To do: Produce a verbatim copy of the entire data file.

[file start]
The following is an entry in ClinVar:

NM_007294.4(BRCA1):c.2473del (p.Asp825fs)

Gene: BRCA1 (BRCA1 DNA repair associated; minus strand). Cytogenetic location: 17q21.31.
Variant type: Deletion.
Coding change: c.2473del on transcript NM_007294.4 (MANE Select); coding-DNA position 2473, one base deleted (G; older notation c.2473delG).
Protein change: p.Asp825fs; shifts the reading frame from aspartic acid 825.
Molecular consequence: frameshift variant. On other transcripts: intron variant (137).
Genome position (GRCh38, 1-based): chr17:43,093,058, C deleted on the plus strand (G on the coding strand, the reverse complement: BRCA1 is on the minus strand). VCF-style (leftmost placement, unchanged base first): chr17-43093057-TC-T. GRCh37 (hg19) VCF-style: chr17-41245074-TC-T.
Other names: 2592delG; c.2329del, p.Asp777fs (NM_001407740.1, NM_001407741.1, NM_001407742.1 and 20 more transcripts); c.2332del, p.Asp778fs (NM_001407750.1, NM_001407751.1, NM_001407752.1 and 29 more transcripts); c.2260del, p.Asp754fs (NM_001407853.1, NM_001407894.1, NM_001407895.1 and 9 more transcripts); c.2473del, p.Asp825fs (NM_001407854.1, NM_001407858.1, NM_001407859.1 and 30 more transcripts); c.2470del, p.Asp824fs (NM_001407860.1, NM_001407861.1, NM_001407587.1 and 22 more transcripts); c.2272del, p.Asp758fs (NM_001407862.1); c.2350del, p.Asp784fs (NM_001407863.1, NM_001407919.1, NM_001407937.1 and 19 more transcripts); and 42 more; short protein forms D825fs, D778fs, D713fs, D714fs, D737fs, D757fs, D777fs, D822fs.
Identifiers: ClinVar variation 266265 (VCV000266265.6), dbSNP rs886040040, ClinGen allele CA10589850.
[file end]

The following is an entry in ClinVar:

NM_007294.4(BRCA1):c.2473del (p.Asp825fs)

Gene: BRCA1 (BRCA1 DNA repair associated; minus strand). Cytogenetic location: 17q21.31.
Variant type: Deletion.
Coding change: c.2473del on transcript NM_007294.4 (MANE Select); coding-DNA position 2473, one base deleted (G; older notation c.2473delG).
Protein change: p.Asp825fs; shifts the reading frame from aspartic acid 825.
Molecular consequence: frameshift variant. On other transcripts: intron variant (137).
Genome position (GRCh38, 1-based): chr17:43,093,058, C deleted on the plus strand (G on the coding strand, the reverse complement: BRCA1 is on the minus strand). VCF-style (leftmost placement, unchanged base first): chr17-43093057-TC-T. GRCh37 (hg19) VCF-style: chr17-41245074-TC-T.
Other names: 2592delG; c.2329del, p.Asp777fs (NM_001407740.1, NM_001407741.1, NM_001407742.1 and 20 more transcripts); c.2332del, p.Asp778fs (NM_001407750.1, NM_001407751.1, NM_001407752.1 and 29 more transcripts); c.2260del, p.Asp754fs (NM_001407853.1, NM_001407894.1, NM_001407895.1 and 9 more transcripts); c.2473del, p.Asp825fs (NM_001407854.1, NM_001407858.1, NM_001407859.1 and 30 more transcripts); c.2470del, p.Asp824fs (NM_001407860.1, NM_001407861.1, NM_001407587.1 and 22 more transcripts); c.2272del, p.Asp758fs (NM_001407862.1); c.2350del, p.Asp784fs (NM_001407863.1, NM_001407919.1, NM_001407937.1 and 19 more transcripts); and 42 more; short protein forms D825fs, D778fs, D713fs, D714fs, D737fs, D757fs, D777fs, D822fs.
Identifiers: ClinVar variation 266265 (VCV000266265.6), dbSNP rs886040040, ClinGen allele CA10589850.